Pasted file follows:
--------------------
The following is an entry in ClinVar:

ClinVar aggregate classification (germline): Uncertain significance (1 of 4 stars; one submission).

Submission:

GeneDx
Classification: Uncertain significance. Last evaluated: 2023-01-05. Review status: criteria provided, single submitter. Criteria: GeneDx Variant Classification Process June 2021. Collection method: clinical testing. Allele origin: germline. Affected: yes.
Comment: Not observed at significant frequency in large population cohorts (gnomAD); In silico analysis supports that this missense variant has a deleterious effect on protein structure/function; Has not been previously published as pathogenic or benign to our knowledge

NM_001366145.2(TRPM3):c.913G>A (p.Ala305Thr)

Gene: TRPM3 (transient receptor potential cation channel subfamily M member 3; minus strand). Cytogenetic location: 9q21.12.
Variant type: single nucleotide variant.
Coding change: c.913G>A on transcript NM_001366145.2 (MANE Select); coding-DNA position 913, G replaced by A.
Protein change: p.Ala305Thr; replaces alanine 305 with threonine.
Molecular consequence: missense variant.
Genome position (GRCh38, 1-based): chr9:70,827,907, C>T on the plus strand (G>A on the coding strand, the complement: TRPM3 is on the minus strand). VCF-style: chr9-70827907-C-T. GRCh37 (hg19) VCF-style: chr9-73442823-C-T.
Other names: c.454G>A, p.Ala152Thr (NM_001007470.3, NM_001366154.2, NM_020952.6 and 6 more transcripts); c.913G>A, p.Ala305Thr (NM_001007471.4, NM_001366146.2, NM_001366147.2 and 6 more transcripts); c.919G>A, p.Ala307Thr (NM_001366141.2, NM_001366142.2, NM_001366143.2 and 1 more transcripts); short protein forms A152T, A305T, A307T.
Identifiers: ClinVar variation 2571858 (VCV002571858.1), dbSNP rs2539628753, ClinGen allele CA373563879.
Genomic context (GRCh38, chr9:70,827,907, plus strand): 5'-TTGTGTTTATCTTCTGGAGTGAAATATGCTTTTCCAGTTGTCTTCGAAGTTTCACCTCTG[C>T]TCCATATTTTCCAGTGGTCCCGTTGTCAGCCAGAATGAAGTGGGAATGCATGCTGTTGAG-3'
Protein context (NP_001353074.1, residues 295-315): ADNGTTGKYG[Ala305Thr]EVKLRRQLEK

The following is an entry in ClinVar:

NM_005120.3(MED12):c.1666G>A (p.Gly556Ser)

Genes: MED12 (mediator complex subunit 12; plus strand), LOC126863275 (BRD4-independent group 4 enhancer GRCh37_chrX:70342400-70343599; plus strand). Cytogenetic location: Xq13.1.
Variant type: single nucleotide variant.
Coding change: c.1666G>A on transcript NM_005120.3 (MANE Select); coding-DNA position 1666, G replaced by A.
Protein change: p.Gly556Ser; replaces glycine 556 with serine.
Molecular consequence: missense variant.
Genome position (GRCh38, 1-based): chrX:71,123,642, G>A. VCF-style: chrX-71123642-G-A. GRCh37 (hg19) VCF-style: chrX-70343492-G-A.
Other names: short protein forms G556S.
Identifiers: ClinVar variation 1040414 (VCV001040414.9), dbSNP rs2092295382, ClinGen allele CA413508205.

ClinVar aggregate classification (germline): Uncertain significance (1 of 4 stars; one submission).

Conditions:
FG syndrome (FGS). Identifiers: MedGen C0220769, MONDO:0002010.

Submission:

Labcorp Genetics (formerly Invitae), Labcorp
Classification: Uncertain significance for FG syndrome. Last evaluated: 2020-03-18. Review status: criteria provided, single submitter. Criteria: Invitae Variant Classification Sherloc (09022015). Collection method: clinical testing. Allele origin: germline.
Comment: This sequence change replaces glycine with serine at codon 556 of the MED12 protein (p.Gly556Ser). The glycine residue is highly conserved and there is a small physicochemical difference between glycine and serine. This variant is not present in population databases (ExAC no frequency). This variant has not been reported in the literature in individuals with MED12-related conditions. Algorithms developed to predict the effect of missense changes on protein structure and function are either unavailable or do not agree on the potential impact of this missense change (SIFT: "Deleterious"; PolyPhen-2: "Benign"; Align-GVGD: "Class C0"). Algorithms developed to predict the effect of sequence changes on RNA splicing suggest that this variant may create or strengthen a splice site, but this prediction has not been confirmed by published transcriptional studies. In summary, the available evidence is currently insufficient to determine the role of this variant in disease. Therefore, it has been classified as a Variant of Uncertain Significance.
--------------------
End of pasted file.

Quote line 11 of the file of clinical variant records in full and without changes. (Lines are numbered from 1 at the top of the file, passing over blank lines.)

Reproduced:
Protein change: p.Ala305Thr; replaces alanine 305 with threonine.